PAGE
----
Ijaw youths, under the aegis of Ijaw Youth Council Worldwide, have begged the Federal Government to increase funding for the office of the Presidential Amnesty Programme.
The youth’s group said the Coordinator of the Amnesty office, Brig.-Gen. Paul Boroh (retd.), had demonstrated commitment to drive the programme and achieve its objectives in the Niger Delta.
The group expressed optimism that with Boroh on the saddle, the amnesty office would remain the best avenue to reach the region and minimise violent agitations pervading the area.
The IYC hailed Boroh’s recent agreements with an Israeli company and the Ministry of Agriculture to engage ex-agitators in agricultural training at the Natural Bio-Resources Centre, Odi, in Kolokuma/Opokuma area of the state.
A factional President of the group, Mr. Elvis Donkemezuo, who spoke in Yenagoa, on Saturday, said the recognition of Odi centre, abandoned since its establishment by the Amnesty boss, underscored his interest in transforming the region.
Donkemezuo said, “We are thrilled with the report that the Amnesty office entered into partnership with an Israeli team, the Ministry of Agriculture to train ex-agitators on specific areas of agriculture at the Natural Bio-Resources Centre, Odi.
“Ijaw youths are happy that Boroh is thinking in this direction. For him to have remembered to harness the potential of the abandoned centre shows his commitment to the Niger Delta project.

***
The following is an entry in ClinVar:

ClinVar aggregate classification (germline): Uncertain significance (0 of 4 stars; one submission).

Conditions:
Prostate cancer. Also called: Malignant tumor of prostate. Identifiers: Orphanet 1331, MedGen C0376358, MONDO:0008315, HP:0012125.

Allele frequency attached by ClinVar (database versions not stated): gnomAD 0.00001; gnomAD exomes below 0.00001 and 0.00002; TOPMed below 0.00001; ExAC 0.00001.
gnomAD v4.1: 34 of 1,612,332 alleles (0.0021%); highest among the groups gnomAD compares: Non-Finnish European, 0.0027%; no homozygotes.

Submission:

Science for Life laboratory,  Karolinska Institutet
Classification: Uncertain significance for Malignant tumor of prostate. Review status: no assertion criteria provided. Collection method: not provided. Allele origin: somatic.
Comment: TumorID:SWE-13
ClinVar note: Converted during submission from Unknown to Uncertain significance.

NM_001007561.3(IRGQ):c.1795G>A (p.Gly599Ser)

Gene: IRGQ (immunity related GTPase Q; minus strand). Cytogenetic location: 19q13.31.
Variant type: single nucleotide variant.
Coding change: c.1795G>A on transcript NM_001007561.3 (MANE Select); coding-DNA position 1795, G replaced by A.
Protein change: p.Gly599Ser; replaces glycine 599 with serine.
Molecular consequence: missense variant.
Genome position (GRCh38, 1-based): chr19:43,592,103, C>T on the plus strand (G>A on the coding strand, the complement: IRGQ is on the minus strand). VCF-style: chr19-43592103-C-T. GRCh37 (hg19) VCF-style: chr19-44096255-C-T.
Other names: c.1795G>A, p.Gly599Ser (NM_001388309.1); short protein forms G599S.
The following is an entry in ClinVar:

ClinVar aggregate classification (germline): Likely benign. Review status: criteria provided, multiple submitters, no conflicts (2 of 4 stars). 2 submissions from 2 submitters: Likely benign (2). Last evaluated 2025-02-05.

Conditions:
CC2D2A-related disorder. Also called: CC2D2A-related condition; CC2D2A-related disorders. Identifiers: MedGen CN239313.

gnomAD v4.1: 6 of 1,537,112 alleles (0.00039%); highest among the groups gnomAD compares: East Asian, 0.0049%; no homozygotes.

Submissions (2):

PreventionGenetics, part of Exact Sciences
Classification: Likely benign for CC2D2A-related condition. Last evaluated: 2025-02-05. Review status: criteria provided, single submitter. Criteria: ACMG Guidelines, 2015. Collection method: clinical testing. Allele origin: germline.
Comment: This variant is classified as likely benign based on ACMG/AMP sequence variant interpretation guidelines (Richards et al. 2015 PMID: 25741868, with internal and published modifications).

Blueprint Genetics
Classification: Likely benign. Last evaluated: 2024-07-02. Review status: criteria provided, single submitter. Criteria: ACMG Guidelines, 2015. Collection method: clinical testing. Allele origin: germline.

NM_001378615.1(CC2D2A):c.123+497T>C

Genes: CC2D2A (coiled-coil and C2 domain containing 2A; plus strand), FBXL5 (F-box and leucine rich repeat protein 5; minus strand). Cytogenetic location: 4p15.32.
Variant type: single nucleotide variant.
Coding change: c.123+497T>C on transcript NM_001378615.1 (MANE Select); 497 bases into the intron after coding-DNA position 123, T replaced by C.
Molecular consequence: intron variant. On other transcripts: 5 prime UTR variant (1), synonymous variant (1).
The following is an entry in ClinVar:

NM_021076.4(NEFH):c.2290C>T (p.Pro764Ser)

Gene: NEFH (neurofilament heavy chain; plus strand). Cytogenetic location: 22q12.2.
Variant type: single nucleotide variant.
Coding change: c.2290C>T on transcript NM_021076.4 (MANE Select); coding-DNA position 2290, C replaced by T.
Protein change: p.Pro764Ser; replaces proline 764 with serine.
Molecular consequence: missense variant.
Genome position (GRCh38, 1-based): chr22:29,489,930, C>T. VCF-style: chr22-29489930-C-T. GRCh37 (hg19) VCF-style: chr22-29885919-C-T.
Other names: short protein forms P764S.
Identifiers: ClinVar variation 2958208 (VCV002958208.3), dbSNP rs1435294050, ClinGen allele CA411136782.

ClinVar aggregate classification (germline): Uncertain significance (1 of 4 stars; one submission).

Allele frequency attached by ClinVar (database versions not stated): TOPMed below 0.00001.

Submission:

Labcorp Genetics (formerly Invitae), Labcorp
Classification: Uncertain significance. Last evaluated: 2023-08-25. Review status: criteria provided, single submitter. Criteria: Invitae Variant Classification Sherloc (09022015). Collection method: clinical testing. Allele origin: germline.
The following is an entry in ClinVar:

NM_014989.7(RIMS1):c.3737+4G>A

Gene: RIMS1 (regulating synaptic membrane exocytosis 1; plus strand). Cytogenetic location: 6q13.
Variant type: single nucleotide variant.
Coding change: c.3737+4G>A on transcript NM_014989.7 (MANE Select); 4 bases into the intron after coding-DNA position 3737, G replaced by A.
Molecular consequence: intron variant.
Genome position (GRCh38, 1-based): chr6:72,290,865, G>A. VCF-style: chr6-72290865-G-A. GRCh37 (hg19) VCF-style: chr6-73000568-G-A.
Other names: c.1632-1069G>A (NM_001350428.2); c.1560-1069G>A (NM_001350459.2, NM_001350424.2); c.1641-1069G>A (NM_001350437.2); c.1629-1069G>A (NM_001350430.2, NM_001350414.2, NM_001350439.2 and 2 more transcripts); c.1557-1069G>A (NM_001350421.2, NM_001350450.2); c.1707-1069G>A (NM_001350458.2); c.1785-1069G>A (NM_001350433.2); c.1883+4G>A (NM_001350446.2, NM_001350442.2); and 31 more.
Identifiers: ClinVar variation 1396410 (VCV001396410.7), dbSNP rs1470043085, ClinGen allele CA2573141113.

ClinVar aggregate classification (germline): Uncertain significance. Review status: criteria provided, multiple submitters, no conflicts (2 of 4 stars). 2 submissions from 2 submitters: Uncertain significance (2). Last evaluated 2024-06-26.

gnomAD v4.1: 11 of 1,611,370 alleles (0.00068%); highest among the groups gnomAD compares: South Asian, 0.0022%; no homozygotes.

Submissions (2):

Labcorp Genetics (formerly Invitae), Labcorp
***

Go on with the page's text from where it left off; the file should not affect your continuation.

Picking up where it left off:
“This is what we have been asking for. Training like this should be domiciled in the region. Nobody has deemed it fit to tap the resources in this Odi facility. But today, Boroh is thinking in that direction.”
He asked the youths to remain calm and peaceful to enable the new leadership at the centre to attract development to the Niger Delta.
Donkemezuo, who said agriculture remained one of the best approaches to diversification, added that countries such as Malaysia and Brazil rely heavily on bio-ethanol for their energy creation.
Donkemezuo, who said the Niger Delta had a large population of good people, appealed to Nigerians not to dismiss the region as a militant enclave because of the activities of a few bad eggs.
To accentuate his belief that the region is blessed with intellectuals, he rationalised that recently, youths from the region under amnesty programme graduated with first-class degrees from the United Kingdom.
“In every community around the world, there are bad eggs but the good ones are more in number than the bad ones. We call on the Federal Government to look inwardly and ensure that the amnesty office is properly funded.
“We understand that our children and youths studying around the world under the amnesty programme are facing funding challenges. But we have seen that the amnesty office is committed in ensuring that the programme is sustained.
“So, the government should ensure that the amnesty office is given all the needed support. They should also see the amnesty office as a scheme to renegotiate with the Niger Delta people and to renegotiate the structure of this country.”